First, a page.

ISRAEL: New campaign counts down to end of settlement construction freeze
April 23, 2010 | 10:57 am
Israeli Prime Minister Benjamin Netanyahu in December declared a 10-month construction freeze in the West Bank settlements. He said he hoped the move would "help launch meaningful negotiations to reach an historic peace agreement that would finally end the conflict between Israel and the Palestinians."
It could have, maybe, but the freeze -- gradually renamed "suspension" -- was partial, didn't include East Jerusalem and was rejected by the Palestinians. Things floundered around until last month when ill-timed reports of construction planned in Jewish neighborhoods in East Jerusalem dragged down peace matters -- along with Israeli-U.S. relations -- during Vice President Joe Biden's visit to Israel.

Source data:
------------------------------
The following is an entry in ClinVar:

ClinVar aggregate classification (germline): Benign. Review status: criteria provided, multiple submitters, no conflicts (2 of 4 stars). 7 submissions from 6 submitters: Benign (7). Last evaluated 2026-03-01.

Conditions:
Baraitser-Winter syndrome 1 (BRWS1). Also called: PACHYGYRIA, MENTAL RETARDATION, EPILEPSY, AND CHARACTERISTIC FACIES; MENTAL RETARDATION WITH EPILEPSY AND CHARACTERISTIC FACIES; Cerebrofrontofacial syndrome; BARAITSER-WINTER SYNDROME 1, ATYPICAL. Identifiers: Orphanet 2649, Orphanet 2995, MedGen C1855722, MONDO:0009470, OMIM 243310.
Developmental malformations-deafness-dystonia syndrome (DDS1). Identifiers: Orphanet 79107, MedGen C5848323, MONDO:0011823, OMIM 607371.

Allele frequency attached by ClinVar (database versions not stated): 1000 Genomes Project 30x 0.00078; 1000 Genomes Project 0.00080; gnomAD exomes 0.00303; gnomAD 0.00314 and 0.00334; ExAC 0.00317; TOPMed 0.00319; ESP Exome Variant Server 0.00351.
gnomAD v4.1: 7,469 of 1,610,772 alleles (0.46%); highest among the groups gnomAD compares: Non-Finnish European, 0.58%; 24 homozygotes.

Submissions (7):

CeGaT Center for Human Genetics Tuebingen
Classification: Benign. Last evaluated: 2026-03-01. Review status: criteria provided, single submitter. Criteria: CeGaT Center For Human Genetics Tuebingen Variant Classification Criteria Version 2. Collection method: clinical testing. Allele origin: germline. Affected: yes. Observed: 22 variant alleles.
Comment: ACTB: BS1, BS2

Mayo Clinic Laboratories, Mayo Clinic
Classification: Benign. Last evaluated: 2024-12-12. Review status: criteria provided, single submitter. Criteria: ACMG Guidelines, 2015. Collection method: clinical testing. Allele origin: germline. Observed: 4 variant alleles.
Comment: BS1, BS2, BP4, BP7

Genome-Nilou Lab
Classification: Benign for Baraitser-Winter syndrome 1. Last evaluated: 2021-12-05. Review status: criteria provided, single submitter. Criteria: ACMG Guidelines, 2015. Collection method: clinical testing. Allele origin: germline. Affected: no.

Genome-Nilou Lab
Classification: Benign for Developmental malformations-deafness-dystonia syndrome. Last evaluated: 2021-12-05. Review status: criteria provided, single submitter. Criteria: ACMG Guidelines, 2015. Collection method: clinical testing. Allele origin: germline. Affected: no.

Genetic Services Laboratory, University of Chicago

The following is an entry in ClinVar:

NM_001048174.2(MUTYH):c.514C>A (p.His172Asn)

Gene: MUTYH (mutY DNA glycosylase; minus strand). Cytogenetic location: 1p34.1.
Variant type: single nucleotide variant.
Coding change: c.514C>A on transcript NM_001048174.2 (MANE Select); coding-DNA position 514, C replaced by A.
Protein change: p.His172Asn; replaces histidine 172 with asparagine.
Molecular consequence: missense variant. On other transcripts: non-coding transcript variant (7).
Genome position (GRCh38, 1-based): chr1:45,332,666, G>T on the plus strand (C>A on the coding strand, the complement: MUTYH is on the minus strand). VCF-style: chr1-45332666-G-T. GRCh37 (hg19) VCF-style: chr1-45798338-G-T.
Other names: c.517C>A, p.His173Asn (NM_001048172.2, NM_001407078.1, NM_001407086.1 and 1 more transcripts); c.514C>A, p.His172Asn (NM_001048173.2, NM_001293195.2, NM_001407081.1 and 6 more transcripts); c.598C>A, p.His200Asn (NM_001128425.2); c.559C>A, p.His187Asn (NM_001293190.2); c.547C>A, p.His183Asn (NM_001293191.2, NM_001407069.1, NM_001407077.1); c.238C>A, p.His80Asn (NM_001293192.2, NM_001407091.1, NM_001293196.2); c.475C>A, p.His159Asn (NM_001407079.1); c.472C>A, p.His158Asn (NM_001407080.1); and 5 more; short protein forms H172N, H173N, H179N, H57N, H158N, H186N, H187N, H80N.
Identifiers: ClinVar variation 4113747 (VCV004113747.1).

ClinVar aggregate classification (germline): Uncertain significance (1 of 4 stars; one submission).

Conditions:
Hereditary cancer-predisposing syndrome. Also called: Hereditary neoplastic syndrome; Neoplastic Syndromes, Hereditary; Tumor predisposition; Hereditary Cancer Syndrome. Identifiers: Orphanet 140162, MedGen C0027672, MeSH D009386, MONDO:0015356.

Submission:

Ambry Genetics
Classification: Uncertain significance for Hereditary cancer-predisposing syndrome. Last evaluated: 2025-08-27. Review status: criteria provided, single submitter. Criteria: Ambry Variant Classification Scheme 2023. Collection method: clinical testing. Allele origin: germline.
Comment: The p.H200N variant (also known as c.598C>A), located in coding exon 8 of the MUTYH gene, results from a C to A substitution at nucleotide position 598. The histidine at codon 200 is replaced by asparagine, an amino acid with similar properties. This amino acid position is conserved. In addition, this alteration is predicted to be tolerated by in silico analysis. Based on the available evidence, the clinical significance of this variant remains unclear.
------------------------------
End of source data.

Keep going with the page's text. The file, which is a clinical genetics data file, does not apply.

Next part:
Netanyahu has since been under heavy pressure to apply a full freeze in Jerusalem and come up with a positive policy on other issues. After weeks of consultations among the ministerial "forum of seven," Netanyahu answered U.S. demands, reportedly a list of 11 points. On Jerusalem, the answer was no. At least publicly. Haaretz columnist Akiva Eldar writes that President Obama has offered Netanyahu a gentleman's agreement on Jerusalem, understanding that Netanyahu cannot afford to hint that Jerusalem is being treated like West Bank settlements -- a Middle East version of "don't ask, don't tell."
The freeze is already halfway through, ending in September, right around the corner.